About 15 minutes into the lecture, I tried thinking about my childhood dreams. What did I want to do or be when I grew up? And I couldn’t think of a thing. I couldn’t remember ever even thinking much about what I would do or who I would be when I grew up. I couldn’t think of any passion that revealed itself for the future as in “When I grow up, I want to be a veterinarian, and I want to be famous and walk on the moon.”

Is it possible that I went through childhood without thinking about the future, without any kind of guiding dream of what I would accomplish? Did I just forget?

So, I called my mother. I explained the context of the lecture and how I couldn’t remember any childhood dreams. I asked her if she, as she is my mom, remembered me ever saying anything about what I wanted to do or be when I grew up.

“Not really,” she said hesitantly (probably wondering where this current round of weird questions about my childhood came from). “You were never really concerned about the future when you were a kid. You played mostly by yourself and created elaborate imaginary games. You talked to yourself constantly. You liked to do artistic stuff — drawing, coloring, finger painting, writing little stories, dancing and singing. It didn’t matter if you were the only one there — you acted out all the parts and pretended there was an audience too. Just as long as you were being creative, you were happy. When we moved into the apartment and you had playmates, you would make up stories for them to act out, and you would direct them. You were also so creative and had so much fun doing it.”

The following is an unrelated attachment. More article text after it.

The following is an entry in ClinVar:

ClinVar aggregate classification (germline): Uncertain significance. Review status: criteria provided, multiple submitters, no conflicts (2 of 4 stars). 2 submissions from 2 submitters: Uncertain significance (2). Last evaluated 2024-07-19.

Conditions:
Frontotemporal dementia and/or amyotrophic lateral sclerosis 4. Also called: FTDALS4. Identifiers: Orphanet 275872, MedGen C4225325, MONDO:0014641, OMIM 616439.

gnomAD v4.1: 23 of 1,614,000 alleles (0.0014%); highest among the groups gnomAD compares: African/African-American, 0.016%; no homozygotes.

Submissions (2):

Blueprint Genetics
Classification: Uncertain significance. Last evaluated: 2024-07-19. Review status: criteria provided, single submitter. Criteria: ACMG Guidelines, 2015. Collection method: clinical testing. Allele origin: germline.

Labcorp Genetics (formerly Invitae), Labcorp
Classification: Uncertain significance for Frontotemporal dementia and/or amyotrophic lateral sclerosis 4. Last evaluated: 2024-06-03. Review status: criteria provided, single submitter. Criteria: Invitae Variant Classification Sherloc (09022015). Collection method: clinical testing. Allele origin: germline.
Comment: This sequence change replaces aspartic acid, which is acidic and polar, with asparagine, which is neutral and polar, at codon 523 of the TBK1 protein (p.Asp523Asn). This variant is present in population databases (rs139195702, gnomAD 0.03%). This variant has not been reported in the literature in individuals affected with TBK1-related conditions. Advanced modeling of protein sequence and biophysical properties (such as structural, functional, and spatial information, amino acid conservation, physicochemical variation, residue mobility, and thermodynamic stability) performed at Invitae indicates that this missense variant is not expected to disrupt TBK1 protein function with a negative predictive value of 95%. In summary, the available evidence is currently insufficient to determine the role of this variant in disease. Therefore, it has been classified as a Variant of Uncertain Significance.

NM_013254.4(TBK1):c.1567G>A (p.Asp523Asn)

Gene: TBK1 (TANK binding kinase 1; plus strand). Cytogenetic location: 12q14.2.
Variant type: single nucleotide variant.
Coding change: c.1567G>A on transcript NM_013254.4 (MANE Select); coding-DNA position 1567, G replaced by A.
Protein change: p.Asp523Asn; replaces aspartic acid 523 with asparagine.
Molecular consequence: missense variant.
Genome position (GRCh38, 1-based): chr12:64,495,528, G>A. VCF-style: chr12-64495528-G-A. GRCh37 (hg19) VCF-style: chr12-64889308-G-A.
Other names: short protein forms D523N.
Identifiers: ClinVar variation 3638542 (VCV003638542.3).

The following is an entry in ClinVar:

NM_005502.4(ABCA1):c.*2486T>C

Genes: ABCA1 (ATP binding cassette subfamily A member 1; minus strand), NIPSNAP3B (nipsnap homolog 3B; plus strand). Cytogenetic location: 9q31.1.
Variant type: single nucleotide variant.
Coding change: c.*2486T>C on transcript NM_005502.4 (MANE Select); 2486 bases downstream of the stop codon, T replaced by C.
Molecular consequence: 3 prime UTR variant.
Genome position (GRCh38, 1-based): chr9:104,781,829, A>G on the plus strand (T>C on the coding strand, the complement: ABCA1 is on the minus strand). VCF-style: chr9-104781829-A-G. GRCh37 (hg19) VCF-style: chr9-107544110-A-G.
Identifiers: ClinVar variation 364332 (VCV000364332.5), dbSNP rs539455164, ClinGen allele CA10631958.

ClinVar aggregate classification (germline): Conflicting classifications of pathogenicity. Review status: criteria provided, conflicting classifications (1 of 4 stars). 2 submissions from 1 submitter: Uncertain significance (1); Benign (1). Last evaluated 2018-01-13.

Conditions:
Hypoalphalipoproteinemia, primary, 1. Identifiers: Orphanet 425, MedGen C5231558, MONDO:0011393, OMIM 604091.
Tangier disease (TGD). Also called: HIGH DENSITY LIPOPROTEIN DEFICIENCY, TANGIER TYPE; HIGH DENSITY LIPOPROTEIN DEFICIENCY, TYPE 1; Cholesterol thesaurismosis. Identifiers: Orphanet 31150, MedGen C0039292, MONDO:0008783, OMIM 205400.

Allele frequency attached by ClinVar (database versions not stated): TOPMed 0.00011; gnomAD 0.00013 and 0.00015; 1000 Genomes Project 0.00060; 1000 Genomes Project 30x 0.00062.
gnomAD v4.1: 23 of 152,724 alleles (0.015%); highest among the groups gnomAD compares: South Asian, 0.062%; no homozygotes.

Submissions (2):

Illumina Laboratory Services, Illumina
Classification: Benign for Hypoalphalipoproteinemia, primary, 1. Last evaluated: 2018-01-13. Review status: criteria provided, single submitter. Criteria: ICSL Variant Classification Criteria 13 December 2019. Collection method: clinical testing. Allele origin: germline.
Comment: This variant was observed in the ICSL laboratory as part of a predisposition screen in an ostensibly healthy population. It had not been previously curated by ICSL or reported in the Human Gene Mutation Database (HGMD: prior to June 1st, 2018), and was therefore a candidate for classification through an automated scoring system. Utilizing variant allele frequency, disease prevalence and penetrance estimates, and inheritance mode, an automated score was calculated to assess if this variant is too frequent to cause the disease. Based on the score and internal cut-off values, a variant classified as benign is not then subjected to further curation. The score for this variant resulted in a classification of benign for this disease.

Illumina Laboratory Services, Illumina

I agreed that’s pretty much how I remembered it, but I could also remember the content of some of those imaginary scenarios. I was a messenger sent from one tribe to another through strange and unknown forests. I was a preacher speaking in front of thousands about how we needed to be good to each other and share our stuff (my parents were ministers). I was a talk-show host interviewing world religious leaders at Camp Chesterfield’s Trail of Religion. I would sing and dance without caring if anyone was around to see or hear. I would draw and paint and make up stories as I did so.